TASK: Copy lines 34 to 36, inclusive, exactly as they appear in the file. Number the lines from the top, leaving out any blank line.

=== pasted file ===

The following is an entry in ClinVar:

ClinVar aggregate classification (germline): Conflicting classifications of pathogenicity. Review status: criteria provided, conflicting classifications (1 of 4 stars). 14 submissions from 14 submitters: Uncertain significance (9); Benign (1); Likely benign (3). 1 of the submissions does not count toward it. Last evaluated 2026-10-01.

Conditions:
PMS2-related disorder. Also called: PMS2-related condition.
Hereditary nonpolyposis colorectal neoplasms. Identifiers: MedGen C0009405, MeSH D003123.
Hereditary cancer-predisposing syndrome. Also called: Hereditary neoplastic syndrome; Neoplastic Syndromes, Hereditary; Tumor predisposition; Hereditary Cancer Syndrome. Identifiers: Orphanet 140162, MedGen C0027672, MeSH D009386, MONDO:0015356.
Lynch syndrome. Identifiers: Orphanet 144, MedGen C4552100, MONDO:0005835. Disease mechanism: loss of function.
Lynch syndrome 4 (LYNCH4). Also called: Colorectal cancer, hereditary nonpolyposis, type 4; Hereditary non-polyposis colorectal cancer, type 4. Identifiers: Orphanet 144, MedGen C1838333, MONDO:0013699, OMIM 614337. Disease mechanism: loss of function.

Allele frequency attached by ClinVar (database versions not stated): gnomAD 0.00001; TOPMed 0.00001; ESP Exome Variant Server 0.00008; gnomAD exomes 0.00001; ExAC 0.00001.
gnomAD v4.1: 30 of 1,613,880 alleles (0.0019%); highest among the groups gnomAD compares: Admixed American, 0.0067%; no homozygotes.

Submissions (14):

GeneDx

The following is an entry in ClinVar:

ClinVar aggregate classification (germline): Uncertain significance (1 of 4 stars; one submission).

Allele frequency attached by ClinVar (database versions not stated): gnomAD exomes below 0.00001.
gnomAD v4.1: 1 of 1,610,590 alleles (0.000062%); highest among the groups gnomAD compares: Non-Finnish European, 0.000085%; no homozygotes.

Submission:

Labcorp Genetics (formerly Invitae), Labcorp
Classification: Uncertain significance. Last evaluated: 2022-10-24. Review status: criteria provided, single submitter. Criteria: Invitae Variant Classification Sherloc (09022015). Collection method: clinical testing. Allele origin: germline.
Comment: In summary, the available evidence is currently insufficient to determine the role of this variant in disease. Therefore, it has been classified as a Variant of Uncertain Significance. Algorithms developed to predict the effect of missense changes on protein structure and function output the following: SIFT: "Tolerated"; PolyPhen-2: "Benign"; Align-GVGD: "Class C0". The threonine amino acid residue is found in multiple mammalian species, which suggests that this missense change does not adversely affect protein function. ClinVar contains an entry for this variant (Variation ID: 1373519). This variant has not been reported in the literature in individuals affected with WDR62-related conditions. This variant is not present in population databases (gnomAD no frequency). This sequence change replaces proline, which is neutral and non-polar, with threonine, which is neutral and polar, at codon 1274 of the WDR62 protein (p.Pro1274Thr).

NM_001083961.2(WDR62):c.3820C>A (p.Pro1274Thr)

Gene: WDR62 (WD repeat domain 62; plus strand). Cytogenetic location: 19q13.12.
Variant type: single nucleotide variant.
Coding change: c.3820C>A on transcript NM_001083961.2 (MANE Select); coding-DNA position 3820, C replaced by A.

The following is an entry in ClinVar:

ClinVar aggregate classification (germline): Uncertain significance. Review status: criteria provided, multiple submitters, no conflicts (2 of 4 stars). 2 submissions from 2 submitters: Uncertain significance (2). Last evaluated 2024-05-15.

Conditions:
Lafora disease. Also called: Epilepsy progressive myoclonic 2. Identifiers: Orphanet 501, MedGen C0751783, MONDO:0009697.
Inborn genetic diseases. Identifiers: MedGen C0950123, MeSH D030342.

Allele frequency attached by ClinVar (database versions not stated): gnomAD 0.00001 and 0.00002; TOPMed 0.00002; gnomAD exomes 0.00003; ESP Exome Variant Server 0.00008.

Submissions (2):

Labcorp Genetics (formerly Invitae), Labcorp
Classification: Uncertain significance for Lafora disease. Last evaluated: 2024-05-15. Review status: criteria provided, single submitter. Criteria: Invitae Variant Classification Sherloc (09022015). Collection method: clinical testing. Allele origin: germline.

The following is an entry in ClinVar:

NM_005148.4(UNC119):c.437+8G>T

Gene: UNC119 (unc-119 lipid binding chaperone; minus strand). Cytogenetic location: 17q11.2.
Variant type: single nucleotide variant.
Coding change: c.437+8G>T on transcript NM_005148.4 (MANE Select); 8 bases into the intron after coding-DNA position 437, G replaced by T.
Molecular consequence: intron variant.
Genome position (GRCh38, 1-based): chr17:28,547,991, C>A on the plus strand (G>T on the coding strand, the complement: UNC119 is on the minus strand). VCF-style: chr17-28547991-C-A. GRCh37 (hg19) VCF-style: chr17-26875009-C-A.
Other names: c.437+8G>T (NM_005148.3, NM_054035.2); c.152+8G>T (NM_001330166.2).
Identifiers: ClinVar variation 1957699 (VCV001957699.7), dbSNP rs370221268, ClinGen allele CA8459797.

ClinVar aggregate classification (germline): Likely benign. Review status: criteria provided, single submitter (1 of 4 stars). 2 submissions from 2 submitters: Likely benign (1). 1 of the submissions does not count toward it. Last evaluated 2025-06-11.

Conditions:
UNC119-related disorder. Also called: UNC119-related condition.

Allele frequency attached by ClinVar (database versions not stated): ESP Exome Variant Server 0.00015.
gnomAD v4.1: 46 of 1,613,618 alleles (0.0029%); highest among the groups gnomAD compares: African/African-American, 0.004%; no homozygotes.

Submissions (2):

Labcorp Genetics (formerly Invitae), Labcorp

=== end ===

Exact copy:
The following is an entry in ClinVar:

NM_005148.4(UNC119):c.437+8G>T

Gene: UNC119 (unc-119 lipid binding chaperone; minus strand). Cytogenetic location: 17q11.2.